Is WHO poised to open its governance to private commercial interests?
At the 69th session of the World Health Assembly, a possiblel adoption by Member States of a Framework of Engagement with Non-State Actors (FENSA) that does not have sufficient safeguards against undue influence from the private sector could constitute a sad turning point in history of WHO. The draft FENSA text which member states are now negotiating behind closed doors, allows “inclusion” of the private sector within the work of the WHO. If adopted in this form it would legitimize the influence of the private sector in WHO's core norm setting activities.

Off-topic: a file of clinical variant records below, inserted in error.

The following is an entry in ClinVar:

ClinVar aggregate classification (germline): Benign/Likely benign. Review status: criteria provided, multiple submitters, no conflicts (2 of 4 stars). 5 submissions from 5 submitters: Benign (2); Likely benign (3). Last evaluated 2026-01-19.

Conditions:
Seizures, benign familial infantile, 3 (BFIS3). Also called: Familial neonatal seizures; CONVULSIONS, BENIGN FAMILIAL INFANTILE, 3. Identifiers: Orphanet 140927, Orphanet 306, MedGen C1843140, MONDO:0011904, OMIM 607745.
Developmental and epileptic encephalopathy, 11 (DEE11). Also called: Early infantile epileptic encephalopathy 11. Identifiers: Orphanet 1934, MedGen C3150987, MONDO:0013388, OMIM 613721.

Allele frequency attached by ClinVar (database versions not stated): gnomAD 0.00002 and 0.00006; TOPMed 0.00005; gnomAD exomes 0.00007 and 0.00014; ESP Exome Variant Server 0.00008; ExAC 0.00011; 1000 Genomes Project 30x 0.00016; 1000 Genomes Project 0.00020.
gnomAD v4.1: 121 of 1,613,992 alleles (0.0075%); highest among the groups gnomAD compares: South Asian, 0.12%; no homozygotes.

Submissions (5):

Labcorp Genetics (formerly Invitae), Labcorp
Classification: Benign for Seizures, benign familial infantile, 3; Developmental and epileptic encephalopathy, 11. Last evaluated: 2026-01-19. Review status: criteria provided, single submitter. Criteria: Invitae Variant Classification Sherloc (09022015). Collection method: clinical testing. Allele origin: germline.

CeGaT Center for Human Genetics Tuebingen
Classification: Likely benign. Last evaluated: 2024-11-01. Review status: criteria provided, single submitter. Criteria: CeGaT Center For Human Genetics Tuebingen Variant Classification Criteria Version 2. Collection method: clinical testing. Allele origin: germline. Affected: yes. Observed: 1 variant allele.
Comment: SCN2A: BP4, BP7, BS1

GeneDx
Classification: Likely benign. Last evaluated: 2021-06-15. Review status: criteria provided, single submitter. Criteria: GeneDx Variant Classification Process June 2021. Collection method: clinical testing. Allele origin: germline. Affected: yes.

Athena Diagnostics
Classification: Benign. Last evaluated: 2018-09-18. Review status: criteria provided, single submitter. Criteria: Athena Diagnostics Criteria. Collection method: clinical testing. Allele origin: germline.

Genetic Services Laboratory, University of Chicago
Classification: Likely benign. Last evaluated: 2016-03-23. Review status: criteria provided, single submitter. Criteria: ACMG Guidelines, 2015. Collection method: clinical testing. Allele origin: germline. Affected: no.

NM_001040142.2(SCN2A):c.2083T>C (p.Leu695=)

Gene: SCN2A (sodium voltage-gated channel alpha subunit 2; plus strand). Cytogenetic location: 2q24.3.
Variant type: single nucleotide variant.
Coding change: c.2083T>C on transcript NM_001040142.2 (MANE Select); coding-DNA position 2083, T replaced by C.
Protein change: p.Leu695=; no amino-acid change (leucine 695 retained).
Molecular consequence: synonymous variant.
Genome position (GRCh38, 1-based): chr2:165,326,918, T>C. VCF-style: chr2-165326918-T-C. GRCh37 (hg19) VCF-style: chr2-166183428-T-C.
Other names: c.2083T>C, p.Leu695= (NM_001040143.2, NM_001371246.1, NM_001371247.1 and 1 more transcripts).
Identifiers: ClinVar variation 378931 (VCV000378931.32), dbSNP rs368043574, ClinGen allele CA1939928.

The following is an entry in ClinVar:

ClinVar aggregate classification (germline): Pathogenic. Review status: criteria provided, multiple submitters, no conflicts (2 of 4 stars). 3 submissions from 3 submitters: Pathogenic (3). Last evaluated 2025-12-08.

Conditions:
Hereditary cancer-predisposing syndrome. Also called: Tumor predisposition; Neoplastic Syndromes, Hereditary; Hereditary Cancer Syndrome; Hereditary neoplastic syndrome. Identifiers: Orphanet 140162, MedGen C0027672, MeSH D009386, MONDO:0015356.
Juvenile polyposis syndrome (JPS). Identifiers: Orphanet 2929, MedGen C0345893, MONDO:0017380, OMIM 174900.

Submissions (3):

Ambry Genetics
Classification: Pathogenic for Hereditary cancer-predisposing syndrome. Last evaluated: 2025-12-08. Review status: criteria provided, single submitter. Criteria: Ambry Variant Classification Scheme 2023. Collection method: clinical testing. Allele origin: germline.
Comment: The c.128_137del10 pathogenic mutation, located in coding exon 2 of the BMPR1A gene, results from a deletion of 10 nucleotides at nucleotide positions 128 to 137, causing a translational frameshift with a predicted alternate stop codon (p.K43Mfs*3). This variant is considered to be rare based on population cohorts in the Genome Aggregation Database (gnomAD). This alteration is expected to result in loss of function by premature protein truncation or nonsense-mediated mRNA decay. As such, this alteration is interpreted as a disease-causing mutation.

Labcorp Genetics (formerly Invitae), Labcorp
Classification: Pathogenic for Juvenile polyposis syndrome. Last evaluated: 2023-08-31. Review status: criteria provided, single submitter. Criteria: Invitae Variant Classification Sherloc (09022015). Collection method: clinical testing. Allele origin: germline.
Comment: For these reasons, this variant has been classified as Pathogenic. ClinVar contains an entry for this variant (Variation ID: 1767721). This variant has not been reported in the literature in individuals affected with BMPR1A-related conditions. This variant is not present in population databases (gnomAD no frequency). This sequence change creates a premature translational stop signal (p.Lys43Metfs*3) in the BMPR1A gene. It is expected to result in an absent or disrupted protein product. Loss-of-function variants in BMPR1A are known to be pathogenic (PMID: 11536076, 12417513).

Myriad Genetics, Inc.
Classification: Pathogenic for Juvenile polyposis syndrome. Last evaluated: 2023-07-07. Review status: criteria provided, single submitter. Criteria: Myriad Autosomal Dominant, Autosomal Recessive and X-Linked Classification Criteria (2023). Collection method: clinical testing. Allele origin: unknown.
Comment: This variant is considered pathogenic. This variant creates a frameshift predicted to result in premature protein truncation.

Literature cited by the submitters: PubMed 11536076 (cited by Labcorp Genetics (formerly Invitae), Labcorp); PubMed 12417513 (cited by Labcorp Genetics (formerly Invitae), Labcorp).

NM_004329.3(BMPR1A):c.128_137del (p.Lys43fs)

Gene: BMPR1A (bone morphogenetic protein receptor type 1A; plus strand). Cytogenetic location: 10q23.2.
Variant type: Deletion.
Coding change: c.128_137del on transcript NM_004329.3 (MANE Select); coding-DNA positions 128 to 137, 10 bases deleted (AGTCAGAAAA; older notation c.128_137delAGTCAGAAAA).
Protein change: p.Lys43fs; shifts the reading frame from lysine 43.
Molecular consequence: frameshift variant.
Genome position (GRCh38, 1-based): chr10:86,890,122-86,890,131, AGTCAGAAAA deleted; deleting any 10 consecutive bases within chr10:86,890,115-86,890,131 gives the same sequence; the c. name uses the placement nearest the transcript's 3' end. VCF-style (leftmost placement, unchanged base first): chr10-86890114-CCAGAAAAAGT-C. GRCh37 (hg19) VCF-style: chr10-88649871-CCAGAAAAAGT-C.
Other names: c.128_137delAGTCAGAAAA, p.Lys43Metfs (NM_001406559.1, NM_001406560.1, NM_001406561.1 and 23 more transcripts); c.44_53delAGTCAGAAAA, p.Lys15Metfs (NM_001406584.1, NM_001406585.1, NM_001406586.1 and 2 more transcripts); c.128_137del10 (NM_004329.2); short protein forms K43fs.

While the private sector and private foundations already influence the WHO, a flawed FENSA agreement would legitimate this practice and bind the organisation to allowing private sector intrusion into its activities.Among other issues of concern, the concept of Conflict of Interest is yet ill defined and addressed. Moreover, the overarching framework as it stand in the initial draft, will consider public interests NGOs, philanthropic foundations and business associations at the same level when entering into “official relations” with WHO.
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